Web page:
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March 13 2013

By Cia Rinne.

From the book Notes for Soloists (download this book for free).

Reposted byNuuskamuikkunenMoonTideoopsiakkrolfasolekhexxekajakkowalikabsinthicFlypnsiriusminervaseppdeppzooziaIhezaltohuundwabohubuffyrulezno-longer-korepieszczotyshestolethemoonC10H12N2OwojtekjlobotomyjaerkmonimichburakotkaReisagainstindivisualistdingensbeenoisetinexgosialaparix

March 06 2013

e. e. cummings
Reposted bynobodyISperfectpannakiessiriusminervakusiol
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March 04 2013

She wanders in the April woods,
That glisten with the fallen shower;
She leans her face against the buds,
She stops, she stoops, she plucks a flower.
She feels the ferment of the hour:
She broodeth when the ringdove broods;
The sun and flying clouds have power
Upon her cheek and changing moods.
She cannot think she is alone,
As o’er her senses warmly steal
Floods of unrest she fears to own,
And almost dreads to feel.

Among the summer woodlands wide
Anew she roams, no more alone;
The joy she fear’d is at her side,
Spring’s blushing secret now is known.
The primrose and its mates have flown,
The thrush’s ringing note hath died;
But glancing eye and glowing tone
Fall on her from her god, her guide.
She knows not, asks not, what the goal,
She only feels she moves towards bliss,
And yields her pure unquestioning soul
To touch and fondling kiss.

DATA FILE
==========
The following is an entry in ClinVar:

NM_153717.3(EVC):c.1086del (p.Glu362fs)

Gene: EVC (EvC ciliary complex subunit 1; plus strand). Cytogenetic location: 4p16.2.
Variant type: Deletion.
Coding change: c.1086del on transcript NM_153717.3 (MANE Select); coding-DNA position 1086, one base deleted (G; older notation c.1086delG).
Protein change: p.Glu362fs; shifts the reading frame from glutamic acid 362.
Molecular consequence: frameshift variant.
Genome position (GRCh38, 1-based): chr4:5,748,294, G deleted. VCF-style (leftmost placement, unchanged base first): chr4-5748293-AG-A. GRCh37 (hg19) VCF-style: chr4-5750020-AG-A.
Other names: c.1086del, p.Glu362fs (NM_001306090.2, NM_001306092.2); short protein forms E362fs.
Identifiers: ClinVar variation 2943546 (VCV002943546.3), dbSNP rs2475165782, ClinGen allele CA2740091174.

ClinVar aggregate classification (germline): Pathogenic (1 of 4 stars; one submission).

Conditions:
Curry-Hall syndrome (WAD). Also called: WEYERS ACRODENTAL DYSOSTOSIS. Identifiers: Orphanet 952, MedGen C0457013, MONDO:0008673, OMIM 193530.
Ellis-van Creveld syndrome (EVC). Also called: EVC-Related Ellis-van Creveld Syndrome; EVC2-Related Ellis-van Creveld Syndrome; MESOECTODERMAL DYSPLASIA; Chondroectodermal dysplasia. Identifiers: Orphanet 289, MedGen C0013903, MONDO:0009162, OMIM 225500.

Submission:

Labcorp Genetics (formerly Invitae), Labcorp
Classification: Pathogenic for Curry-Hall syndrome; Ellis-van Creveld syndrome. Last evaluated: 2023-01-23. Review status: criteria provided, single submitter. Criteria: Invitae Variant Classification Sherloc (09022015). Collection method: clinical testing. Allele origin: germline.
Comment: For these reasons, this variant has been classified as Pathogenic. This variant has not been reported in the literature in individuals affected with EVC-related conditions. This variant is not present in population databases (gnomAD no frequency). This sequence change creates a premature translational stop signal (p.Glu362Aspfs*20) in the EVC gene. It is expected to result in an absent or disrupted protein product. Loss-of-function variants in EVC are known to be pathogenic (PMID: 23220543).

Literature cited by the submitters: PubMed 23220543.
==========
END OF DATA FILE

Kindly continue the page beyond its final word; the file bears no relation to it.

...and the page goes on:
And still she haunts those woodland ways,
Though all fond fancy finds there now
To mind of spring or summer days,
Are sodden trunk and songless bough.
The past sits widow’d on her brow,
Homeward she wends with wintry gaze,
To walls that house a hollow vow,
To hearth where love hath ceas’d to blaze:
Watches the clammy twilight wane,
With grief too fix’d for woe or tear;
And, with her forehead ’gainst the pane,
Envies the dying year.

Agatha by Alfred Austin

March 02 2013

I meant to do my work to-day-
But a brown bird sang in the apple-tree,
And a butterfly flitted across the field,
And all the leaves were calling me.

And the wind went sighing over the land,
Tossing the grasses to and fro,
And a rainbow held out its shining hand-
So what could I do but laugh and go?

Richard Le Gallienne, I Meant to Do My Work To-Day
Reposted bywolfboyssiriusminervacptkathastrofe
somewhere i have never travelled, gladly beyond, e.e. cummings
Reposted bydazzlingwolfboysmuviellpathetic8lexxie

February 28 2013